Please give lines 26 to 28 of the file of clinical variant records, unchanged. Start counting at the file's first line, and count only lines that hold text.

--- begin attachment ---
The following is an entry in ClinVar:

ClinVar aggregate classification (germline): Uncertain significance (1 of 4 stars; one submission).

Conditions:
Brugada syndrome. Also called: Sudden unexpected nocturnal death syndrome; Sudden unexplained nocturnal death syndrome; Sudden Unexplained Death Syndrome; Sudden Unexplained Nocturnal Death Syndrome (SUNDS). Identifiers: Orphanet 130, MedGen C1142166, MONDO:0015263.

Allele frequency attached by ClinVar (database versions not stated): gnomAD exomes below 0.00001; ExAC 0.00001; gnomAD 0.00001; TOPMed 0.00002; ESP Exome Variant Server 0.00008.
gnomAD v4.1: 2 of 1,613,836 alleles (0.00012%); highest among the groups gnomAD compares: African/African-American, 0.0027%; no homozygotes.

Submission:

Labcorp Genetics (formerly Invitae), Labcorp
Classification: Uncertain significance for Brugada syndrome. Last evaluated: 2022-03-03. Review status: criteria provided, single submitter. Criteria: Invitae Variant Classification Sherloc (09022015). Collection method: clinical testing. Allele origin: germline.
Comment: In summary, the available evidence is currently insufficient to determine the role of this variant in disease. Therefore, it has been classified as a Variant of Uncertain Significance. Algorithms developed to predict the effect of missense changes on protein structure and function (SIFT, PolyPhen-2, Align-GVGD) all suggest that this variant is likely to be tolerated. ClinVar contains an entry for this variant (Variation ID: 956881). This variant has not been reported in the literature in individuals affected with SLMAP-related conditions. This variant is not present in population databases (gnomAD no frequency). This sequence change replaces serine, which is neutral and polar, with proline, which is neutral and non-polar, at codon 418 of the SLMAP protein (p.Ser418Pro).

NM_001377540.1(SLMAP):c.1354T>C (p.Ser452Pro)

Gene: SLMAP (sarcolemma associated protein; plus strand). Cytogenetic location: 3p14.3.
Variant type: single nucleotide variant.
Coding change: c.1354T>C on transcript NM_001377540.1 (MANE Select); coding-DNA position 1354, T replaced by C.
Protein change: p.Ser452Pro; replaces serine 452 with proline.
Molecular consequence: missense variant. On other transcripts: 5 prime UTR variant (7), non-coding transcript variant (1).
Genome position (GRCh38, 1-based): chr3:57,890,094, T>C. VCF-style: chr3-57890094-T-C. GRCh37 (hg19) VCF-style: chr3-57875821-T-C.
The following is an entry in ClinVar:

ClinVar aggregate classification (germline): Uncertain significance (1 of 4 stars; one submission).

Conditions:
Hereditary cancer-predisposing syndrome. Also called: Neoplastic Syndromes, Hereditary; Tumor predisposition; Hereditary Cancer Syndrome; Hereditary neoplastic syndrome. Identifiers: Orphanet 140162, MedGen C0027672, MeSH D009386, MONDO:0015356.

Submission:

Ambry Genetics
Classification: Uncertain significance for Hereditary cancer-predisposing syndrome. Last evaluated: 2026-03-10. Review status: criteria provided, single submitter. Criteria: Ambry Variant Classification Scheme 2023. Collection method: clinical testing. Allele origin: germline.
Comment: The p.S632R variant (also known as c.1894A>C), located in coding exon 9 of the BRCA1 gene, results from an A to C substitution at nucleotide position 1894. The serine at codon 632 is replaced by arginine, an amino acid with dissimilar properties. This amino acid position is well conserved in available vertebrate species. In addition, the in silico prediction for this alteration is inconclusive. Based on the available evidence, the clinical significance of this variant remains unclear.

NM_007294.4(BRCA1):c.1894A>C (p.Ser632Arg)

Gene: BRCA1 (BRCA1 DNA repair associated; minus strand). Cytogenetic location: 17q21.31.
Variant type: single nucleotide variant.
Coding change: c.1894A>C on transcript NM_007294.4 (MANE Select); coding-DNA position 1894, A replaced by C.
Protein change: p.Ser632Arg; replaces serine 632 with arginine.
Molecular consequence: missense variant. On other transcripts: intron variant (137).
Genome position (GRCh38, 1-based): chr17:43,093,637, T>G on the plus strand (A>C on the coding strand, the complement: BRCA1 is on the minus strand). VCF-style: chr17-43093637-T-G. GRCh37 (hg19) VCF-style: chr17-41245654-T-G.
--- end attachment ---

NM_007294.4(BRCA1):c.1894A>C (p.Ser632Arg)

Gene: BRCA1 (BRCA1 DNA repair associated; minus strand). Cytogenetic location: 17q21.31.
Variant type: single nucleotide variant.